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Networks of Centres of Excellence: Mechanical Wood-Pulps Network Becoming the World Leader in Paper Science


August 1, 2002
By Pulp & Paper Canada

If Canada wants to remain a world leader in paper science and innovation, then research and development must be given the attention it is due. That was the general consensus at the final annual meetin…

If Canada wants to remain a world leader in paper science and innovation, then research and development must be given the attention it is due. That was the general consensus at the final annual meeting of the Mechanical Wood-Pulps Network, held last June in Montreal.

“This is a very significant event,” said Joe Wright, Paprican president and CEO. “We are celebrating the success and the significance of the Mechanical Wood-Pulps Network in 12 years.”

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In 1990, the Mechanical Wood-Pulps Network was launched as part of Canada’s Networks of Centres of Excellence (NCE) program. The first four years of its existence were devoted to setting the course for the areas of research concentration. Phase II (1994-1998) produced practical results in the six research areas: mechanical pulping, bleaching, yellowing inhibition, recycling, pulp processing and process control. The final phase (1998-2002) aimed at completing research in “overcoming the technical barriers to expanded use of mechanical pulps, transfer this technology to the industry, enhance the training of highly qualified personnel, and establish a basis for a permanent network of cooperation among researchers from all parts of Canada.”

One of the great achievements of the Network was that it brought Paprican and Canadian universities together for research. Network manager George Rosenberg stressed that in its 12 years of existence, the Network has provided Paprican with the opportunity to increase university involvement, from three to 16 universities in the past couple of years. “The Network was instrumental in the collaboration of Paprican and universities for research,” said Rosenberg.

Over 150 scientists, engineers and students were involved, working at 18 centres all over Canada. Its host organization, Paprican, together with the National Research Council of Canada, teamed-up with 16 universities and over 30 industry partners (pulp and paper producers, equipment and chemical suppliers).

Now, the Network wants to maintain this community of pulp and paper researchers beyond the termination of Phase III NCE funding.

What to do, where to go?

True to its vision, the Network is doing everything to establish a permanent sustainable network of pulp and paper research that is recognized as the world leader in paper science, engineering and education. Scientific director Bob Pelton said the Network presently has two years’ worth of money, and wants to give the members present at the meeting the chance to determine where the money will be allocated.

“We’ve got the grants, and we have to figure out what to do, where to put it to,” Pelton said. He explained that the money would last for two years, after which the idea is to be self-sustaining. How? He does not know yet, and asked the members for possible ideas.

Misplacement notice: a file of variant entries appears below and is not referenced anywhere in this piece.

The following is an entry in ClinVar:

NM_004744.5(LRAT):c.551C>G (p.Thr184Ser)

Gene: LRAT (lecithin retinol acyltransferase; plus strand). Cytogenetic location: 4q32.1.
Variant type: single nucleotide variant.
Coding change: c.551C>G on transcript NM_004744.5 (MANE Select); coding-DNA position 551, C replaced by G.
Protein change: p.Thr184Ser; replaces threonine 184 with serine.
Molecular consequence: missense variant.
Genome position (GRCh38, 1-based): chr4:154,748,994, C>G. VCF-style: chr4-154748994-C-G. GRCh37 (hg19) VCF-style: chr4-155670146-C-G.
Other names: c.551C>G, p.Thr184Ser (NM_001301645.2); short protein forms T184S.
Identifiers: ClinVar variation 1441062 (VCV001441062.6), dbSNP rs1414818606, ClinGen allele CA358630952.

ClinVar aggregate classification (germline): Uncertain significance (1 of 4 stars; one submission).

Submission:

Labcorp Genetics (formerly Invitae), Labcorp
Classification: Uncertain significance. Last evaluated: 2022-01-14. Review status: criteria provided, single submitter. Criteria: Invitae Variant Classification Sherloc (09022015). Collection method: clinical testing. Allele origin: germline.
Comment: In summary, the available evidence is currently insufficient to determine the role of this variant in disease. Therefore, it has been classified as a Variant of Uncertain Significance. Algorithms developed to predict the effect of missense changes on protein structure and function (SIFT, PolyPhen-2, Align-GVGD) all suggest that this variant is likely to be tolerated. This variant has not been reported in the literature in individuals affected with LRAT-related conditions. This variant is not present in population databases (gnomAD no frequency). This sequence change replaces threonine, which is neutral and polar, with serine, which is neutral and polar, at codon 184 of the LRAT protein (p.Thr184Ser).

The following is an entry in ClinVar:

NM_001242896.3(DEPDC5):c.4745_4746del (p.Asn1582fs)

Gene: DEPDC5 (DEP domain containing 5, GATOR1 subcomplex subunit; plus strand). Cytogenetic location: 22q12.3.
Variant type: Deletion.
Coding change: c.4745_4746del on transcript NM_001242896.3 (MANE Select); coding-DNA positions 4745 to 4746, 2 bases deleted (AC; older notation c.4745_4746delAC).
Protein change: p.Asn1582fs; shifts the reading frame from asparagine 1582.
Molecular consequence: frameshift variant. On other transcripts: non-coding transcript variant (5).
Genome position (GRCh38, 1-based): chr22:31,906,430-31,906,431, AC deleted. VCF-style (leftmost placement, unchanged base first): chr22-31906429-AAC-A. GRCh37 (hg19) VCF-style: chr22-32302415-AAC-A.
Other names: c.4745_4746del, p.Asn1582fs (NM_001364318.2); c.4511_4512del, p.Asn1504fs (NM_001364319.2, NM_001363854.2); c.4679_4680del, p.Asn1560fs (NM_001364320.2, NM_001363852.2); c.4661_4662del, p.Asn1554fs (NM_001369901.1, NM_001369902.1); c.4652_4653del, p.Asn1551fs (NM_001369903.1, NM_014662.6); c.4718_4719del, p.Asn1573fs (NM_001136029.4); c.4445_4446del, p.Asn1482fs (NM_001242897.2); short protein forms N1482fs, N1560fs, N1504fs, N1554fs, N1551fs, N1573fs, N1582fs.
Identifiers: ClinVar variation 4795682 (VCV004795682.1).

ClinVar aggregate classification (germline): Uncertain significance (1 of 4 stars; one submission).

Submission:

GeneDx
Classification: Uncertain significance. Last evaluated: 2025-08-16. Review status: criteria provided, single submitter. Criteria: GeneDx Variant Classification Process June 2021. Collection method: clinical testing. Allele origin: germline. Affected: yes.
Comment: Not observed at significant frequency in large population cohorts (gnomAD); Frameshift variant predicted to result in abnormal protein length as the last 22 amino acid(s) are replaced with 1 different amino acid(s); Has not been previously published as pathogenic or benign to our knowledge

Several ideas were flowing during the meeting, and the members agreed that an industrial consortium must be put together to promote the Network for more government grants. They must also be ready to present what they have done in the past, to prove that the Network can deliver in the future.

“If we want to be successful in a government grant, we have to repackage ourselves,” said Pelton.

Sponsorship was also suggested at the meeting, but Pelton said that route was already taken, to no avail. “We asked the companies what they want the research committee to do for them, and they basically said: ‘We don’t care!’ Therefore, the research committee will work with the students, for the students,” he stressed.

Indeed, when it comes to the students, Pelton is optimistic. He said he did a quick count of students in postdoctoral degree involved in the pulp and paper research in Canada, and there are 150 of them. “It’s an amazing figure — the biggest in the world.”

With this in mind, Pelton suggested that the Network should aim to gather support, not only from traditional members like PAPTAC and universities, but to non-Canadian companies as well.

Research is vital to the industry

Wright admitted that to date, one of the biggest challenges in the industry is the lack of infrastructure between the academic and individual researchers. The budget allocated by both the federal and the provincial governments was so little, that it did not permit the Network to be visible nationally.

“We’re not understood by the companies, let alone the public,” said Wright.

Wright challenged the participants to put the industry’s future in their own hands. “Can we make a difference? Let us bring together big thinking and put out big ideas to make the Canadian industry what it used to be in the world of pulp and paper.”


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